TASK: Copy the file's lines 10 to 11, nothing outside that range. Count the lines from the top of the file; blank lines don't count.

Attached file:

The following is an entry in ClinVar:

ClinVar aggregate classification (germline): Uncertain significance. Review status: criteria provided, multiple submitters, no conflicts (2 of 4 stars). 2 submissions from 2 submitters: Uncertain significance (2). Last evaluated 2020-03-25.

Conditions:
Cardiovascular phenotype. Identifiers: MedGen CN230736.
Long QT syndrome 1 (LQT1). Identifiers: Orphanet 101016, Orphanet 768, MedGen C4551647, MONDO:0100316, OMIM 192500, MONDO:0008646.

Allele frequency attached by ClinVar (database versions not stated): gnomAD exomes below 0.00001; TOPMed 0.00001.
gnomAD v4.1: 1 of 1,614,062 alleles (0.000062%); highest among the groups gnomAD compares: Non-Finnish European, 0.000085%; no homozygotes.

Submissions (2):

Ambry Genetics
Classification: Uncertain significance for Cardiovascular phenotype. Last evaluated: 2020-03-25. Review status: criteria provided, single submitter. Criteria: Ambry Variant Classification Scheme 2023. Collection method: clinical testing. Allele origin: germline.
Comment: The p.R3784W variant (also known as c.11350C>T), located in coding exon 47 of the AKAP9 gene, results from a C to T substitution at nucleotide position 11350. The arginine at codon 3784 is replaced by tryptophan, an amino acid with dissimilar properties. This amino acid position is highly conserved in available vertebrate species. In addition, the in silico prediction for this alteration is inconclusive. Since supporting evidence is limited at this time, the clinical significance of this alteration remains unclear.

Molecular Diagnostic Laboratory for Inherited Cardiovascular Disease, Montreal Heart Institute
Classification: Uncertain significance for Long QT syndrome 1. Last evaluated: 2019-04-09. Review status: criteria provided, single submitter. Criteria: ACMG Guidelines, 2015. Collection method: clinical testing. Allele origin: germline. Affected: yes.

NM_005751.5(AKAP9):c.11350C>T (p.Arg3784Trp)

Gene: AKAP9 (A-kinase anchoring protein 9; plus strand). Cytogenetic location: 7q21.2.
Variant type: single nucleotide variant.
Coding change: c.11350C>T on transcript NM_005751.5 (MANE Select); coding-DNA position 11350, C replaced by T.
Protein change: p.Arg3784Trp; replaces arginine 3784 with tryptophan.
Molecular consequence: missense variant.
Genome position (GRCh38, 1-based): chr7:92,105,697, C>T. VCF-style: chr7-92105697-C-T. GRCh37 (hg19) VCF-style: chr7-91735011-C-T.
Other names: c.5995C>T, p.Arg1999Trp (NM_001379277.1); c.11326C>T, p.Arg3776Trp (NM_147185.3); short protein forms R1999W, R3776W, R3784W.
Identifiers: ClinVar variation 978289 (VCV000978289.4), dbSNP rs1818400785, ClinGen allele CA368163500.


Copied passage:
Classification: Uncertain significance for Cardiovascular phenotype. Last evaluated: 2020-03-25. Review status: criteria provided, single submitter. Criteria: Ambry Variant Classification Scheme 2023. Collection method: clinical testing. Allele origin: germline.
Comment: The p.R3784W variant (also known as c.11350C>T), located in coding exon 47 of the AKAP9 gene, results from a C to T substitution at nucleotide position 11350. The arginine at codon 3784 is replaced by tryptophan, an amino acid with dissimilar properties. This amino acid position is highly conserved in available vertebrate species. In addition, the in silico prediction for this alteration is inconclusive. Since supporting evidence is limited at this time, the clinical significance of this alteration remains unclear.